“The deadliest mass shootings in recent history have had one thing in common: the perpetrator used an assault rifle. These weapons possess an incredible amount of killing power, and amplify the destructive will of the person who carries out an attack. Nine people died and 27 were injured in a mass shooting in Dayton, Ohio in an attack that lasted 32 seconds. The killer used an AR-15 style assault rifle.Since 1999, there have been 115 mass shootings (defined below) in which 941 people were killed and 1,431 were injured. Of those 115 attacks, 32 — just over a quarter — involved semi-automatic rifles. But those attacks accounted for 40% of all deaths and 69% of all injuries. Since 2017, 12 of the 31 mass shootings involved assault rifles — which caused 39% of the deaths and 92% of the injuries. That includes the Las Vegas massacre — which alone accounts for almost 40% of all mass shooting injuries since 1999. The perpetrator of that shooting used over 20 assault rifles during that attack.”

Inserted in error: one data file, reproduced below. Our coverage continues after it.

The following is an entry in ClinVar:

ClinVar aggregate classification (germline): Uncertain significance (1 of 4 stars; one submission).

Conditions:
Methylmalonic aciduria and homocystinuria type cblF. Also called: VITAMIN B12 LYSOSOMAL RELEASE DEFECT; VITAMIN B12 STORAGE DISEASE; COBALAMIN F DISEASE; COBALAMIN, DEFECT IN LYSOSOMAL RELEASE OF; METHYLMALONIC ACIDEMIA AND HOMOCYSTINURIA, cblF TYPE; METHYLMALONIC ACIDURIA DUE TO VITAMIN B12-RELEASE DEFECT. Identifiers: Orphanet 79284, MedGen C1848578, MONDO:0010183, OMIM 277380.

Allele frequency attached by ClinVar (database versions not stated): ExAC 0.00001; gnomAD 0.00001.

After so many mass killings, it is difficult to refute that something needs to be done about semi-automatic and automatic guns such as the AR-15, or the type used in all the mass shootings and that are the weapons of choice for mass murderers.